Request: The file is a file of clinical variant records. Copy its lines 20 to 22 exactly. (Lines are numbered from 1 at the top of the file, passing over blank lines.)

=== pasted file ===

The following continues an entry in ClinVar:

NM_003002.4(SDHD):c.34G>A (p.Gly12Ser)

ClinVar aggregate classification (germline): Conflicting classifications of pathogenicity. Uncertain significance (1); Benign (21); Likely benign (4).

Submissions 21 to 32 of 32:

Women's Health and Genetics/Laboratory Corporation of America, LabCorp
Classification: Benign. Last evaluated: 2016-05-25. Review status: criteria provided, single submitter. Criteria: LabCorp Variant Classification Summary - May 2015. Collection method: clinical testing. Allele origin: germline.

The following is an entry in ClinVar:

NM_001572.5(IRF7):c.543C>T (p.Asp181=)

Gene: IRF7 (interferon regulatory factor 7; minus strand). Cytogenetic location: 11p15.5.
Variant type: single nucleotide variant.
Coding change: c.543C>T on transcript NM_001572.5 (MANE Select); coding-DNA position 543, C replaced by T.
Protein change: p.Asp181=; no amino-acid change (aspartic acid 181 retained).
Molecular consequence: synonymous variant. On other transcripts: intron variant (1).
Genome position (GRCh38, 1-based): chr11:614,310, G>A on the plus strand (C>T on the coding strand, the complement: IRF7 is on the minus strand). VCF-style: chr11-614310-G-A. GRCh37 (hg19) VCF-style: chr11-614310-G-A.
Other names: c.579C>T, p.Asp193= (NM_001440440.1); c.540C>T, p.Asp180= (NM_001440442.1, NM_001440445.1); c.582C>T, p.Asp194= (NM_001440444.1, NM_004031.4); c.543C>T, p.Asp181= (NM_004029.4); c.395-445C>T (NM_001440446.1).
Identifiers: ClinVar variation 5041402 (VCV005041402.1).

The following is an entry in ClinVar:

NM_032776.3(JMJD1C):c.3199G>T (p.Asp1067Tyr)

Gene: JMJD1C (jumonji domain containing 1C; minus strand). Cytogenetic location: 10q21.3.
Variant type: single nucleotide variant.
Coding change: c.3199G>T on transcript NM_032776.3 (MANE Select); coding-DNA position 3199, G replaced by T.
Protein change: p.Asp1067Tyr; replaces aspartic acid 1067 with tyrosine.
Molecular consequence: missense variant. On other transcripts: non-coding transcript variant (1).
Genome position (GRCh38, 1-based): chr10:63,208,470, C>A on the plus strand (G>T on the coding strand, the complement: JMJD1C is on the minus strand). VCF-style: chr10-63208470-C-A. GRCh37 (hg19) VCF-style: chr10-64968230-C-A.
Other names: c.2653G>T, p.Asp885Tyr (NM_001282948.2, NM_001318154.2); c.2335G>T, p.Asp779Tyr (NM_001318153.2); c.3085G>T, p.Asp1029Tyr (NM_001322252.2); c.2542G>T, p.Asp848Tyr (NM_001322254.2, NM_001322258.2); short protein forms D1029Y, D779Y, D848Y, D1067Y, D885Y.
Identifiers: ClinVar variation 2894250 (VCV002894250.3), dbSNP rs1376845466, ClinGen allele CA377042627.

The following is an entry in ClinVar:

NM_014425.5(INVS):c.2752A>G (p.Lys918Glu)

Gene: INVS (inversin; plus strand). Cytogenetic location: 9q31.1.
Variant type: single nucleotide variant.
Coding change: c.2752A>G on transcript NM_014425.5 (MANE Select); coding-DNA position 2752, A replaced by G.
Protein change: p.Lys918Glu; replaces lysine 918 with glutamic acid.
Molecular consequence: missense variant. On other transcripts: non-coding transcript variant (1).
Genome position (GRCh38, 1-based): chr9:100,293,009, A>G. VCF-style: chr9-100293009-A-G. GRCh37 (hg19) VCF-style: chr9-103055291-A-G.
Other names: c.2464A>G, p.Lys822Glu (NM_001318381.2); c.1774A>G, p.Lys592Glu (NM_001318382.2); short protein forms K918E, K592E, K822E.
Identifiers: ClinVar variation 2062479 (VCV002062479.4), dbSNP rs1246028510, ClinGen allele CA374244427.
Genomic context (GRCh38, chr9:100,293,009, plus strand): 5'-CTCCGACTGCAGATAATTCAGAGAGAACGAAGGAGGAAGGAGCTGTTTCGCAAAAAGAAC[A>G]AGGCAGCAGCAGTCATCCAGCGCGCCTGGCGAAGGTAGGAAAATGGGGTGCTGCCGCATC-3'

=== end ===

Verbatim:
Variant type: single nucleotide variant.
Coding change: c.3199G>T on transcript NM_032776.3 (MANE Select); coding-DNA position 3199, G replaced by T.
Protein change: p.Asp1067Tyr; replaces aspartic acid 1067 with tyrosine.